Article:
Precious Metals Market Report by Bill Musgrave – American Gold Exchange
Gold fell 1.2% to close just under $1,208 as a stronger dollar and weaker oil reduced demand for the metal as an alternative store of value.
The dollar firmed against most major rivals after upbeat U.S. manufacturing in November increased speculation that the Fed will amend its forward guidance on interest rates when it meets this week. For months, the FOMC has pledged to keep rates near zero “for a considerable time” after quantitative easing concluded in October, a phrase generally interpreted to mean no increases until mid-2015.
Growing momentum in the economy, however, is leading traders to think a change may be afoot in the next policy statement, expected on Wednesday, suggesting the possibility of a sooner rate increase. Rising rates will support a stronger dollar, which would weigh on gold and other commodities denominated in it for international trade by making them more expensive to users of other currencies.
Crude oil fell to nearly $60 a barrel, compounding last week’s 10% plunge, after OPEC said it will not cut production to boost prices. Falling oil typically signals lower expectations for inflation, pressuring gold because it is widely used as an inflation hedge.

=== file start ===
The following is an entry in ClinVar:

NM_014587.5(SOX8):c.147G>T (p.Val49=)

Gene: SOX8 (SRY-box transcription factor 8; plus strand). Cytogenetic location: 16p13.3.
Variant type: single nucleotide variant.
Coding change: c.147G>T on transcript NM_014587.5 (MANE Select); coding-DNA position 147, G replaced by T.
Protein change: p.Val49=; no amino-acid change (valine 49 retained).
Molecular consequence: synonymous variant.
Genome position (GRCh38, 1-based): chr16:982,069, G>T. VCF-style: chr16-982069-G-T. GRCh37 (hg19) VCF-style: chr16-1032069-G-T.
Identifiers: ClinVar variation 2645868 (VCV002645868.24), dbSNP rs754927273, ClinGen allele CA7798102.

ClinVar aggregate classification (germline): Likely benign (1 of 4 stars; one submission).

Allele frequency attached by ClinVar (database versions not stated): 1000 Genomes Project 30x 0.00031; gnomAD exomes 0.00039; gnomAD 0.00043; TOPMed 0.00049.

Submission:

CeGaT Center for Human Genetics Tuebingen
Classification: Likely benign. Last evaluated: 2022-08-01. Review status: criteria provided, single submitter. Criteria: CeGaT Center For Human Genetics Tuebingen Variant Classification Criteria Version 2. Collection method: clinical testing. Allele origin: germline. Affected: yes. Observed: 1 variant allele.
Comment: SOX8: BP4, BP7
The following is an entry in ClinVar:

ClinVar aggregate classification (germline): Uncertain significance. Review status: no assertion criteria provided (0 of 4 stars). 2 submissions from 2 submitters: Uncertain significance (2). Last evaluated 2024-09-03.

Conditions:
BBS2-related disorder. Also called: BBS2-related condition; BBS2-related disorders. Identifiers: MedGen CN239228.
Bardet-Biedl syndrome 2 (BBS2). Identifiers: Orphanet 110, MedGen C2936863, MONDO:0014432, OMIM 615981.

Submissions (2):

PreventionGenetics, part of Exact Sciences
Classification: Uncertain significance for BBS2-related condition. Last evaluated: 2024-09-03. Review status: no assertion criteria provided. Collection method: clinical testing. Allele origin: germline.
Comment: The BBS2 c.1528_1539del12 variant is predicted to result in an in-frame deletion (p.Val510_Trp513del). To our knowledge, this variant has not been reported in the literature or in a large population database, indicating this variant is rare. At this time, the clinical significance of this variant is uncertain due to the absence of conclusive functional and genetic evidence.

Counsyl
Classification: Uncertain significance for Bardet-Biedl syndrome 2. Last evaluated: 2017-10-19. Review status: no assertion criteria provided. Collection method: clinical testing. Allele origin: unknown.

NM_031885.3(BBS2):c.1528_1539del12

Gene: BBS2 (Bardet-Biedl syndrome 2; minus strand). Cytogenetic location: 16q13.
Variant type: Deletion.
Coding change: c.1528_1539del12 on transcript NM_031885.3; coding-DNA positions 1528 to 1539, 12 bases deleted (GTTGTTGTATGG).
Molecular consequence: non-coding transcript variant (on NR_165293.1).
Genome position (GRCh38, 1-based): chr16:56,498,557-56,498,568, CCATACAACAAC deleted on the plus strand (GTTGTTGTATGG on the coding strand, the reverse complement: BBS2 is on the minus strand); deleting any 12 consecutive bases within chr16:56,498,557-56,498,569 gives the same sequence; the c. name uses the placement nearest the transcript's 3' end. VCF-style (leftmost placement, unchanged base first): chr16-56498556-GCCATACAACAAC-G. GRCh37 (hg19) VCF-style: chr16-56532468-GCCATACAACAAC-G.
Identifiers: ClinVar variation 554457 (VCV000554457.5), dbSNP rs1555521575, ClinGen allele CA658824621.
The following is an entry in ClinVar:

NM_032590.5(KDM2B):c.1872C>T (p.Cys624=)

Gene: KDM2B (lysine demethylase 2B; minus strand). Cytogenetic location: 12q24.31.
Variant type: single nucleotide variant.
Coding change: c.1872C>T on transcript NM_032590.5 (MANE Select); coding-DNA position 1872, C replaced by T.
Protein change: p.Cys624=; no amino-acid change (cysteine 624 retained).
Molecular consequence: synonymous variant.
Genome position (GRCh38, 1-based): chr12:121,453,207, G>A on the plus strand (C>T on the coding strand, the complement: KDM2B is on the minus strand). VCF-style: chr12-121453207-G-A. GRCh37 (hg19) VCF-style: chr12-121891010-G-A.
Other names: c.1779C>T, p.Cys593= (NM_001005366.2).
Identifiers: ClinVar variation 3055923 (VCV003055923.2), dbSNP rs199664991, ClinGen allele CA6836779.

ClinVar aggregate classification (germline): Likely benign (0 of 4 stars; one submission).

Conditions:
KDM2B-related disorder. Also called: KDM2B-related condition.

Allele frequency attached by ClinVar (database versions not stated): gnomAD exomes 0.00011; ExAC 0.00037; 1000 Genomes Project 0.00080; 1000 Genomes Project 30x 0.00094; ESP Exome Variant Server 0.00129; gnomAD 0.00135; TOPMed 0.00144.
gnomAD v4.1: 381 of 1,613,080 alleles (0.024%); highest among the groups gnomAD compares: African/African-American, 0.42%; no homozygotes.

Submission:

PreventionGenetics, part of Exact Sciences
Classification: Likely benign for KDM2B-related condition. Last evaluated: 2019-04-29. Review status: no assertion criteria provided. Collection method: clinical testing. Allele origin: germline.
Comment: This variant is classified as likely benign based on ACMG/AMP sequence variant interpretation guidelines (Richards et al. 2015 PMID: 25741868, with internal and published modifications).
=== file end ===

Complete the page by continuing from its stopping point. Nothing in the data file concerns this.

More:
Hedge funds are at their most bullish on gold since August, raising net-long positions for the fourth straight week, the longest stretch since last August, as tumbling U.S. and global equity markets are causing flights to safety.
The other precious metals tracked gold lower. Silver dropped 3.2% while platinum and palladium lost 1.3% and 1.7%, respectively.
At the Comex close: February gold fell $14.80 to $1,207.70; February silver dropped 56 cents to $16.50; January platinum lost $16.30 to $1,215.20; and March palladium shed $14.55 to $802 an ounce.